Kilspindie Church


"Workers have uncovered a centuries-old gateway which may have been used by William Wallace. Volunteers hacking ivy from a wall at Kilspindie Church revealed a stopped-up gap which would once have linked the church to the adjacent Kilspindie Castle. The Carse of Gowrie castle was once the home of Wallace's uncle and it is thought the hero of the Wars of Independence may have stayed there for periods of his life. According to the account of his life by the minstrel, Blind Harry, he was educated in nearby Dundee. In 1291, the young Wallace was said to have struck down a young English nobleman on a trip to the city. Having been branded an outlaw, he fled back to Kilspindie briefly but remained a fugitive from the law until his eventual capture by the English 14 years later.

The gateway was exposed as locals worked on the Historic Churchyards Project, led by Fiona Fisher of Perth and Kinross Heritage Trust. She said: ''Hidden underneath the heavy cladding of ivy was an ordinary looking gateway which may have an extraordinary history. The gateway once linked Kilspindie Castle to the church and it is said that Wallace walked through this gateway to the parish church. Kilspindie Farm House is on the site of Kilspindie Castle which was once the home of his uncle. According to the chronicler Blind Harry, who claimed to have based his work on the diaries of John Blair, Wallace's mother's private chaplain, he resided at the castle after the death of Alexander III in 1286, when he would have been 16.'' She does concede it is ''unlikely'' the wall and gateway are the same ones but the possibility remains.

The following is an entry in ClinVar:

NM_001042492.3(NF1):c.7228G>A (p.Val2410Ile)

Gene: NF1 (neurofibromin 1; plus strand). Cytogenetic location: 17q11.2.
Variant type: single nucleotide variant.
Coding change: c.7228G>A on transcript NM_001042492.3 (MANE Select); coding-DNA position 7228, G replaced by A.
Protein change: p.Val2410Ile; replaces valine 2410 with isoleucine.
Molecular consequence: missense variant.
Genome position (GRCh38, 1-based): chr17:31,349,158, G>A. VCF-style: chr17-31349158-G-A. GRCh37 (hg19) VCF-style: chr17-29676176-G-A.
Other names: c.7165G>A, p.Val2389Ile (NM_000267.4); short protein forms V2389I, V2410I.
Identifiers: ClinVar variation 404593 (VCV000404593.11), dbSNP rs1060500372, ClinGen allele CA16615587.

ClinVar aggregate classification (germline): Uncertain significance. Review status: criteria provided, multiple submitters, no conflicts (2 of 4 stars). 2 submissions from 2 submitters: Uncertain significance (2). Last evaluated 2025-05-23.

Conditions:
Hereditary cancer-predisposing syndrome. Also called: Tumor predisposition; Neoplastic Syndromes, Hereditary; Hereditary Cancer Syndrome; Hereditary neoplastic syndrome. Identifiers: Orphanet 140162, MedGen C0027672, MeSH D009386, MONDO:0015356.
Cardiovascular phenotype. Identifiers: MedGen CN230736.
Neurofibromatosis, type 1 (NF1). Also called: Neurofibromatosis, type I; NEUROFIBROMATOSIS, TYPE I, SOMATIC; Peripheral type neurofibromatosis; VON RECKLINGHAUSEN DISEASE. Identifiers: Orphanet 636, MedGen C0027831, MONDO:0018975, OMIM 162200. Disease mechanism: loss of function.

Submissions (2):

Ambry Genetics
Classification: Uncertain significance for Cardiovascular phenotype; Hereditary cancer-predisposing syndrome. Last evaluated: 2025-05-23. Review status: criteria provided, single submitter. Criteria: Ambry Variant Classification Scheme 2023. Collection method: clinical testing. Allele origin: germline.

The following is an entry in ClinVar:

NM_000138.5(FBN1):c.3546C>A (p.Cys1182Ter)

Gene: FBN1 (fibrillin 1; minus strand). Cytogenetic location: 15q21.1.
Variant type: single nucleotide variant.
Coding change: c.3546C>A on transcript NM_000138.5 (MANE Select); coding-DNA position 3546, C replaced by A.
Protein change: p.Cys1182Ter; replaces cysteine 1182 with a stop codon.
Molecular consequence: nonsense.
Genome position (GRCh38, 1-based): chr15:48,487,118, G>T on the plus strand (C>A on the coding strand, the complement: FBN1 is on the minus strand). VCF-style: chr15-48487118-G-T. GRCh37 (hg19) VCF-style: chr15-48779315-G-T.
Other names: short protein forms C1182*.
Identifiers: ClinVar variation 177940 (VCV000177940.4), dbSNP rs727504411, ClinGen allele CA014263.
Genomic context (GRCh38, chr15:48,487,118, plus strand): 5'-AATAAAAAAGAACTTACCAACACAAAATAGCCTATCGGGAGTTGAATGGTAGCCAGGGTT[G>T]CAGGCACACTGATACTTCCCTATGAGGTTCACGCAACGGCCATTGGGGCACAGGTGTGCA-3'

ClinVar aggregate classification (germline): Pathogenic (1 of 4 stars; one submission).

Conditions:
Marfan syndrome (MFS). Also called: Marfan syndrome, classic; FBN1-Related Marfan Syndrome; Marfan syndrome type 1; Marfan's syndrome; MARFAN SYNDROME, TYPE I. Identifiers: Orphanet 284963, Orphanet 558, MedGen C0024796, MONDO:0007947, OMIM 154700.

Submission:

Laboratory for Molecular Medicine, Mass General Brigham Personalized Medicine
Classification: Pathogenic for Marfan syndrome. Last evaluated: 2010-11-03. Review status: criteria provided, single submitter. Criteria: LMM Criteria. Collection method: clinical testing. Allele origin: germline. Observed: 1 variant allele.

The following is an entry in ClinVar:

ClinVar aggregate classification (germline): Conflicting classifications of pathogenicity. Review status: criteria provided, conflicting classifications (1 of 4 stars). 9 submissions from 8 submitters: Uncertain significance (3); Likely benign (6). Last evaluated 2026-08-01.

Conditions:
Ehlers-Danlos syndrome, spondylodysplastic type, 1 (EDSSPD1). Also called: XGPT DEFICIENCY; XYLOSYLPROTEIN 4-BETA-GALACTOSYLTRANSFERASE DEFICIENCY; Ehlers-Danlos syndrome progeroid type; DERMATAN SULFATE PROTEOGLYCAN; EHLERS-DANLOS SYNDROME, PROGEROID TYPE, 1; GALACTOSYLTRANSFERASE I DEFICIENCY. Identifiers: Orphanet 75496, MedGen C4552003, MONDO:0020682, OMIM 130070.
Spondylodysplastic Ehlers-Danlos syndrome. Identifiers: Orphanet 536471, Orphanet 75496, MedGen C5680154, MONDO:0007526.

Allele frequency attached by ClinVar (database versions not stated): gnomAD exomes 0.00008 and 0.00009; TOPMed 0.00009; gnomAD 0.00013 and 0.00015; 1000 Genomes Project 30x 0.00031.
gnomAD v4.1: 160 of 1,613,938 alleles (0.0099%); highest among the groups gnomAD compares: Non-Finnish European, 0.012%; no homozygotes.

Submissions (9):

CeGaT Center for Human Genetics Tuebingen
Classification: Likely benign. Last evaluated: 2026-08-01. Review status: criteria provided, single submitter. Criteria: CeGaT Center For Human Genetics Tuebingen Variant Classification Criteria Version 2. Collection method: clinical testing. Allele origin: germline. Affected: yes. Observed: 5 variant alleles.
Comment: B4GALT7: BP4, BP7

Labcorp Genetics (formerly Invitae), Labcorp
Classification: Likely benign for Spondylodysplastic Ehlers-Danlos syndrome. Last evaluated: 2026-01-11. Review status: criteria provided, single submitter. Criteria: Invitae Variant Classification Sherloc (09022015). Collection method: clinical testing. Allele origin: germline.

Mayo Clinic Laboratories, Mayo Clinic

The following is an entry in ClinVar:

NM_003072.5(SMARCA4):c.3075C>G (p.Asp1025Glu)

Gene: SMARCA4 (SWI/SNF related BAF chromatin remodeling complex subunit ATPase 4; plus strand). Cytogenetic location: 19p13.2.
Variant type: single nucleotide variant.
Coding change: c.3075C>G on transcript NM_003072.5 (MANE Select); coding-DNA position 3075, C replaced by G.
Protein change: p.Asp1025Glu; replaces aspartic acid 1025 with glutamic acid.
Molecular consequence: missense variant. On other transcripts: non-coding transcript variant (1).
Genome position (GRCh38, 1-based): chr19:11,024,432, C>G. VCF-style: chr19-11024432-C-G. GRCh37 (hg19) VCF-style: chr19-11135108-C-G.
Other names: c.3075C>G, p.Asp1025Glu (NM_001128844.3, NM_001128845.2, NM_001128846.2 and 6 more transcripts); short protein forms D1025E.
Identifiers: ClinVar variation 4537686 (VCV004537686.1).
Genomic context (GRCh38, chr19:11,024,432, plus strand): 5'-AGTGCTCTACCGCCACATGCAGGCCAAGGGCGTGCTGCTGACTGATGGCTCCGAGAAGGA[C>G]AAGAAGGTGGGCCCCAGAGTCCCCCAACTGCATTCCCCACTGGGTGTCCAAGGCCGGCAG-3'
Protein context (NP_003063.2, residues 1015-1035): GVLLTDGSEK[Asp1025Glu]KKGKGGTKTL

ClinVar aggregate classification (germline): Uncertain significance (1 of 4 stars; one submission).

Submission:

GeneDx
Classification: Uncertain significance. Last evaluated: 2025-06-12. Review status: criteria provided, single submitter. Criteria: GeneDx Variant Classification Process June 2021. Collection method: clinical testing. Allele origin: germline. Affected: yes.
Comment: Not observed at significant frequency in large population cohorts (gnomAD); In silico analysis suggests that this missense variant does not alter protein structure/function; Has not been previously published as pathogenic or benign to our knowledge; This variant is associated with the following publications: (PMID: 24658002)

Repairs to the wall, which has collapsed in one place and is leaning and has loose stones in others, are under discussion with the owners of Kilspindie Farm House and Perth and Kinross Council. It is proposed to repair the wall and reinstate the wooden gate. Wallace raised an army and went on to defeat the English at Stirling Bridge in 1297 but was later soundly beaten near Falkirk and captured soon afterwards. He was hung, drawn and quartered in London in 1305. Parts of his body were sent around the country as a warning to other rebels, with one of his limbs sent to Perth for public display."

Our thanks to the Dundee Courier dated October 9 2012, for this article

The gateway as it looks in March 2018

The illustration above is of Kilspindie Parish Church, circa 1900, taken from an article in the Perthshire edition of the Dundee Courier, dated 19th May 2016. Part of the article quotes a Donald Abott of Invergowrie stating; "This church is said to be the fifth church building on this location and the site has close associations with Sir William Wallace, the Guardian of the Realm, with a gateway, known as the Wallace Gateway, formerly located there from the kirk via today's orchard at Kilspindie Farmhouse to the former site of Kilspindie Castle.

There are a number of monogrammed stones from the castle built into the farm buildings of Kilspindie. The nearby quarry at Pitroddie at one time had its Wallace cave. The ecclesiastical provenance of this place is in no doubt and there was certainly a chapel at Kilspindie, which was mentioned in a Bull of Pope Benedict during the reign of King Robert III (1390-406)."